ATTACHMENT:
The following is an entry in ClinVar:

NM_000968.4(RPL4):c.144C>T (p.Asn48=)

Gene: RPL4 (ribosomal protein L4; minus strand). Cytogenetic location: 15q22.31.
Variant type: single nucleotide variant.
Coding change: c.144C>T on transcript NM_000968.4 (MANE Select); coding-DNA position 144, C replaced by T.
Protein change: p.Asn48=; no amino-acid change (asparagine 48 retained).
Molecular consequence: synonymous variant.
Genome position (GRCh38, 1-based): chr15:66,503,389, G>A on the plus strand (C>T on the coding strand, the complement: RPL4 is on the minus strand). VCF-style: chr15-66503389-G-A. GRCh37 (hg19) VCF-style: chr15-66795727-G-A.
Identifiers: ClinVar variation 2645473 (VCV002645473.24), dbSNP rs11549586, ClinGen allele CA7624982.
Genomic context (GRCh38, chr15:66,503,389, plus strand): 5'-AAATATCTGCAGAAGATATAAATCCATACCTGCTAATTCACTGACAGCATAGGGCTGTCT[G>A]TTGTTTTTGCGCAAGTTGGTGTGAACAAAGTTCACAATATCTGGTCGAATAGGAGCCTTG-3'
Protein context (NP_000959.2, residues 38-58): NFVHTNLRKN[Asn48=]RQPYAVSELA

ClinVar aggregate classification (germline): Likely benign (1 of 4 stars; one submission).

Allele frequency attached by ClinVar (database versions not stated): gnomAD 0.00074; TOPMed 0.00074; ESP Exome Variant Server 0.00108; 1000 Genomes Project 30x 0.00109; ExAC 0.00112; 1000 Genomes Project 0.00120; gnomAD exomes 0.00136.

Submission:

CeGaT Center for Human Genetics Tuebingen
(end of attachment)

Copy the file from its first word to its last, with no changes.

The following is an entry in ClinVar:

NM_000968.4(RPL4):c.144C>T (p.Asn48=)

Gene: RPL4 (ribosomal protein L4; minus strand). Cytogenetic location: 15q22.31.
Variant type: single nucleotide variant.
Coding change: c.144C>T on transcript NM_000968.4 (MANE Select); coding-DNA position 144, C replaced by T.
Protein change: p.Asn48=; no amino-acid change (asparagine 48 retained).
Molecular consequence: synonymous variant.
Genome position (GRCh38, 1-based): chr15:66,503,389, G>A on the plus strand (C>T on the coding strand, the complement: RPL4 is on the minus strand). VCF-style: chr15-66503389-G-A. GRCh37 (hg19) VCF-style: chr15-66795727-G-A.
Identifiers: ClinVar variation 2645473 (VCV002645473.24), dbSNP rs11549586, ClinGen allele CA7624982.
Genomic context (GRCh38, chr15:66,503,389, plus strand): 5'-AAATATCTGCAGAAGATATAAATCCATACCTGCTAATTCACTGACAGCATAGGGCTGTCT[G>A]TTGTTTTTGCGCAAGTTGGTGTGAACAAAGTTCACAATATCTGGTCGAATAGGAGCCTTG-3'
Protein context (NP_000959.2, residues 38-58): NFVHTNLRKN[Asn48=]RQPYAVSELA

ClinVar aggregate classification (germline): Likely benign (1 of 4 stars; one submission).

Allele frequency attached by ClinVar (database versions not stated): gnomAD 0.00074; TOPMed 0.00074; ESP Exome Variant Server 0.00108; 1000 Genomes Project 30x 0.00109; ExAC 0.00112; 1000 Genomes Project 0.00120; gnomAD exomes 0.00136.

Submission:

CeGaT Center for Human Genetics Tuebingen